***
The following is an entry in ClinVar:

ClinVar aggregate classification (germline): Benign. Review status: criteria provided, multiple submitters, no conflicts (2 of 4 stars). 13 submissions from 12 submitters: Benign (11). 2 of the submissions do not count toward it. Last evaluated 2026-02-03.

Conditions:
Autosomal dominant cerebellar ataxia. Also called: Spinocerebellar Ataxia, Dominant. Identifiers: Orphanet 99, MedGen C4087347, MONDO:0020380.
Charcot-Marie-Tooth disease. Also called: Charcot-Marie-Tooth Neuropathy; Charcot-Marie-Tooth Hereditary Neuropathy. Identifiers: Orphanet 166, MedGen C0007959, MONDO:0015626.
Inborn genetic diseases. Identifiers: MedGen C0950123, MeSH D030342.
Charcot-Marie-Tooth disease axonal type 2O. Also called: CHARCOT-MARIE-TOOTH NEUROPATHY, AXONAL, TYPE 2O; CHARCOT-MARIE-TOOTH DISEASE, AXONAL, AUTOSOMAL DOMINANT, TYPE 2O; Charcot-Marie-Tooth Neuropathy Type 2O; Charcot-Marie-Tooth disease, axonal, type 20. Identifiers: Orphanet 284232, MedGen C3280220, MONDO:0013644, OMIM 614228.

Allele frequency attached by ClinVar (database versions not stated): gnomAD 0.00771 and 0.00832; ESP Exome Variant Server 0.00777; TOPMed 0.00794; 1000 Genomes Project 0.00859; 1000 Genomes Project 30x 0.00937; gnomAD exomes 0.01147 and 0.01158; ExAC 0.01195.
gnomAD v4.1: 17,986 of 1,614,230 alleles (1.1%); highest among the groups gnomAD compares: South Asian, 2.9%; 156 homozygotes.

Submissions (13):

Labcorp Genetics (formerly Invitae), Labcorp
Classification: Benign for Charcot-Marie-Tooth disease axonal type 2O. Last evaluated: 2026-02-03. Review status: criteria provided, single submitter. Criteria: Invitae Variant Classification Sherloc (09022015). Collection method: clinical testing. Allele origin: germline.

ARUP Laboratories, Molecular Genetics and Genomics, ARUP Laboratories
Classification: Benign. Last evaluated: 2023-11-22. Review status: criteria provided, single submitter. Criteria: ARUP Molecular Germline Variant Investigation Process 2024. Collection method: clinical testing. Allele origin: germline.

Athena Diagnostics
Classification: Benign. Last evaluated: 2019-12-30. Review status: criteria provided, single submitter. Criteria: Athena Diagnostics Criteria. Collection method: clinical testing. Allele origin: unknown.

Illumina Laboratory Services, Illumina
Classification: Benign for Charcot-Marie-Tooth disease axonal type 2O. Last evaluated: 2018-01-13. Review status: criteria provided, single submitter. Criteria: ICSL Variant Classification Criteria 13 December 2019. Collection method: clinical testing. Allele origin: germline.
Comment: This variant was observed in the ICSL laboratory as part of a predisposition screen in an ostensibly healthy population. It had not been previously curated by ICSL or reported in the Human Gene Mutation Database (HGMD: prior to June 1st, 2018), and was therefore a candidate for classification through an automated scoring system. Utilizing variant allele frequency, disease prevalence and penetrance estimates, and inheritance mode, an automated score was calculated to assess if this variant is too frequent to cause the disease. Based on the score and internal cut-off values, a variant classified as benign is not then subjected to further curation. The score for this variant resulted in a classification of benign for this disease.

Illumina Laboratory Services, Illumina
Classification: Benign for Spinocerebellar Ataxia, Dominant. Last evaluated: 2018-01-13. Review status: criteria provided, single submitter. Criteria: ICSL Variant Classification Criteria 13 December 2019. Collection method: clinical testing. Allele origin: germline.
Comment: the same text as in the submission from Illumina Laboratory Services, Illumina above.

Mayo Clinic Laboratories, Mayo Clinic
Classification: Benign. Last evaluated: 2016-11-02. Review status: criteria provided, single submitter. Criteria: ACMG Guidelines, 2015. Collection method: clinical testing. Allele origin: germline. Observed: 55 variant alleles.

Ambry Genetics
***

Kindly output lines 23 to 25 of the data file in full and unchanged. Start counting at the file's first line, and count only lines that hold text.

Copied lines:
Mayo Clinic Laboratories, Mayo Clinic
Classification: Benign. Last evaluated: 2016-11-02. Review status: criteria provided, single submitter. Criteria: ACMG Guidelines, 2015. Collection method: clinical testing. Allele origin: germline. Observed: 55 variant alleles.

Ambry Genetics